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5 Ways to Build a Positive Relationship with Food and Stop Emotional Eating

Being healthy is not just about making good food choices. It’s about having a positive relationship with food. As with other relationships in your life, it’s important for your relationship with food to be a healthy one.

Having a positive relationship with food involves some key shifts in thoughts and behaviors:

1. Become aware of why you are eating:

• Ask yourself: Am I physically hungry or am I eating to comfort, de-stress, please myself or others, or counteract boredom or loneliness?

• If you aren’t hungry, try to recognize the triggers and temptations that prompt you to eat.

2. Be hopeful and trust that you can overcome any challenges that you are facing. You may be trying to counter years of unhealthy behaviors so be patient with yourself. If you make an unhealthy choice, treat yourself with love and kindness.

3. Accept that the food rules of your past may no longer be needed or helpful for you anymore. For example, we are often told as children to finish everything on our plates. Give yourself the OK to no longer be a member of the “clean plate club.”

4. Understand that you are a unique person with your own needs and challenges. Don’t overdo the food rules. Learn to trust your hunger and listen to your sense of fullness.

  • Comparing your habits and your body to others around you or in the media may be harmful.
  •  What you see in magazines and on TV is not always true. If you struggle with a healthy body image, it may help to limit your exposure to unhealthy body images in the media.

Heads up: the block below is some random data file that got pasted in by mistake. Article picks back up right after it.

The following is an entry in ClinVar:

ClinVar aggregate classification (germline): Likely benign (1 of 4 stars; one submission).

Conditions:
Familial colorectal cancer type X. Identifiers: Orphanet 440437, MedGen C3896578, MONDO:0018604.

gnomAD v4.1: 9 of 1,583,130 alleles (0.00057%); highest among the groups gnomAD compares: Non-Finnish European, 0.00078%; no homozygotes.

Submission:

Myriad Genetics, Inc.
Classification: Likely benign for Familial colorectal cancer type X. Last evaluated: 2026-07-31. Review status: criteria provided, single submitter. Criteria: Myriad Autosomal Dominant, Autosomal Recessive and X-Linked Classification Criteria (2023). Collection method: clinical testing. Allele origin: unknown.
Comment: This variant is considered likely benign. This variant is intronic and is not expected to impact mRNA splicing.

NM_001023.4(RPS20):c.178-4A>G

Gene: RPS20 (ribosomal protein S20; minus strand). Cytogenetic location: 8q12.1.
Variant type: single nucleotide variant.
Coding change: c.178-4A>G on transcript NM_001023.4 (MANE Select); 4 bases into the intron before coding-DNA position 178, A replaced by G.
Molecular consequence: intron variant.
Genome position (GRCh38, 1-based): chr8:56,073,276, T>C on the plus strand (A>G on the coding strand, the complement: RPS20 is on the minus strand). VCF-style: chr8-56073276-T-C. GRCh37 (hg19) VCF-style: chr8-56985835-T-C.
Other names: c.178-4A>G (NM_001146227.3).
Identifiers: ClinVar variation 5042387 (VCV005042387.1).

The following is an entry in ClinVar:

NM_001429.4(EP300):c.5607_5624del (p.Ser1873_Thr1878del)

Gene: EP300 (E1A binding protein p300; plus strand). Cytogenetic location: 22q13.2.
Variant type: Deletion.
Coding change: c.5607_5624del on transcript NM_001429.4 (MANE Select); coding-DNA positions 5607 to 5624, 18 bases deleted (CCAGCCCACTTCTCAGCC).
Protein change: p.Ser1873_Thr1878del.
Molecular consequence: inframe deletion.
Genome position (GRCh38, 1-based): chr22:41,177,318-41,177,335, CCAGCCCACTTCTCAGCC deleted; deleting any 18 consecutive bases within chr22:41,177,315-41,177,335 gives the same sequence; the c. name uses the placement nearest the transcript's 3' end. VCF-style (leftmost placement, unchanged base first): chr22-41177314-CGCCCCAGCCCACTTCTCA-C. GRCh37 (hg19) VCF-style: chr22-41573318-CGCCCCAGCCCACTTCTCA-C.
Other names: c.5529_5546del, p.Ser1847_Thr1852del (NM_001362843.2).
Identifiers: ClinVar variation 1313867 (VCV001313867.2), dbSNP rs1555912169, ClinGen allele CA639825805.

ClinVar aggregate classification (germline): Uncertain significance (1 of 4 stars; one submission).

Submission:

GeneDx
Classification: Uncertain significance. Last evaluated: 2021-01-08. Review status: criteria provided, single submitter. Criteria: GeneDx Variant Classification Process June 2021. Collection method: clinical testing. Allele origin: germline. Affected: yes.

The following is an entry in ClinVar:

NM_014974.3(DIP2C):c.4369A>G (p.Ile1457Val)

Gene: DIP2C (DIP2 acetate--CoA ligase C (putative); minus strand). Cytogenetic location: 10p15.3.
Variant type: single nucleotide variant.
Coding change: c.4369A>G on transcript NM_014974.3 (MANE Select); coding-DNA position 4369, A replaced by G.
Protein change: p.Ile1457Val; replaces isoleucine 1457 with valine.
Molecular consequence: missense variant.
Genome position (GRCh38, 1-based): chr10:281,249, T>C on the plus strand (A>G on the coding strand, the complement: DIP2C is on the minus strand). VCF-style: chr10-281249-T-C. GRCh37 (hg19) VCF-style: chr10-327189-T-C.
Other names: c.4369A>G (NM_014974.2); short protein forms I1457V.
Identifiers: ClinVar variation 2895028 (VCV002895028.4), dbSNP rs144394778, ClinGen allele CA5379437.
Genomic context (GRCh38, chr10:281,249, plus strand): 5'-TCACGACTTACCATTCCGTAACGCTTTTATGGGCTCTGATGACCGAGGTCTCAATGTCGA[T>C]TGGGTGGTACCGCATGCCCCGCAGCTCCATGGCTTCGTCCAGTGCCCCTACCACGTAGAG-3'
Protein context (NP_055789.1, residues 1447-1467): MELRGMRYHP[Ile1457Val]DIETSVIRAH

5. Set positive health goals. Weight loss goals can seem unrealistic or not doable. Be positive, even in how you talk about food. Thinking of your food as a diet or bad adds judgment. Changing your language can help. Instead of seeing sweets as bad, see them as a treat. Allowing yourself a treat from time to time may prevent you from feeling starved and ready to quit.

“Eating” Through Your Pain and Trauma

A person’s past experiences, particularly those involving trauma and abuse, as well as their current emotional state and life stresses, have an enormous impact on their level of pain and even the development of painful conditions. With an increase of pain and trauma, people tend to turn to comfort food as a solution. This response can turn into unhealthy eating habits and over time, lead to obesity.

Food cannot take care of your emotional needs. If you want to eat because you are upset or want to feel pleasure, try doing an activity that helps you relax, such as taking a 15-minute walk outdoors. Or do an activity that gives you pleasure, such as sitting down with a magazine or working on a project you enjoy for half an hour. Drink water or tea while you do that—add some lemon or lime for flavor.

As important as knowing what to eat is knowing why you eat. For some, food can be a subject loaded with meaning and emotion. Food is family, tradition, comfort, and sometimes even used to self-medicate. When food and/or alcohol are used to fill an emotional void or to quiet or dull negative emotions, it may lead to overeating or unhealthy choices. It can be easy to overeat or consume alcohol out of stress, anger, depression, anxiety, frustration or loneliness.

Your Health Into Your Own Hands

Drawing on 40 years of research and patient care, Dr. Wayne Jonas explains how 80 percent of healing occurs organically and how to activate the healing process.

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